It wasn’t the most adeptly handled workforce dispute. I think it would have been easier during the dispute itself to recognise that less inflammatory language and more compromise earlier on might have got things to a much better place and resulted in an easier industrial relations environment. It would also probably have led to doctors feeling they were better valued, which is really what this is about.
Did you feel the strategy was going wrong when you were in the health team yourself?
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We had to look at how we instructed the pay review bodies. The review bodies made it very clear in their evidence that junior doctors are the real backbone of secondary care, the workhorses of the team and the people who put in the hours in the evenings and the weekends. That was something that we implicitly recognised.
After the general election, I think there was a change in emphasis, a change in rhetoric and language more than anything else. There was also a desire to push something through quickly rather than come to an agreement with the profession that would have addressed issues such as genuine workforce shortages, and how to encourage people to choose to work in shortage specialties such as general practice, paediatrics, gynaecology, psychiatry and A&E.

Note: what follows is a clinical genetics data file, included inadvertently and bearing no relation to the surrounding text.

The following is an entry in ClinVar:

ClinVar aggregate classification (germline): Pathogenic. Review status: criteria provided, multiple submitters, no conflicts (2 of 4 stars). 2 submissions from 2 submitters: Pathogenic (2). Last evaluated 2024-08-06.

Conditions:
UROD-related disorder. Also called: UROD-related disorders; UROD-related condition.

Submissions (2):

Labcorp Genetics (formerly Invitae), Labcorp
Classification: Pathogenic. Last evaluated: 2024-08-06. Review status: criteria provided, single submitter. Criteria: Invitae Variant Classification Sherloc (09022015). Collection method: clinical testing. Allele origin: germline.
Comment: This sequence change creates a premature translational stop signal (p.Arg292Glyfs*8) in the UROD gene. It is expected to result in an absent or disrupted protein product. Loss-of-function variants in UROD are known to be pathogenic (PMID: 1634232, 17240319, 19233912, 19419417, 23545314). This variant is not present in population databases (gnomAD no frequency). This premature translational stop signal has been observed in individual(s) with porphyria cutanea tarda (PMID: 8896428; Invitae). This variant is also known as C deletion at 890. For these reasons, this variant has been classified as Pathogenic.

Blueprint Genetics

Do you look back on your time as a junior health minister with any regrets?
If I had known then what I know now, I would have made loud overtures to the Treasury about the need to stop salami-slicing the budget of Health Education England. We have to invest in the workforce if we’re going to deliver the right care in the future, but also we can’t set up HEE to fail. I would have liked to have made some louder noises across Government about the importance of investing in the workforce rather than perhaps just making those cases within the DH, because it’s the Treasury that really needs to listen.
I hope they’re now listening to the need to invest in the workforce, particularly with Brexit and the difficult industrial relations issues. There is a desperate need to ensure that we have enough GPs, A&E doctors and psychiatrists, paediatricians and people in all those other shortage specialties in medicine to deliver the care that patients deserve in the future.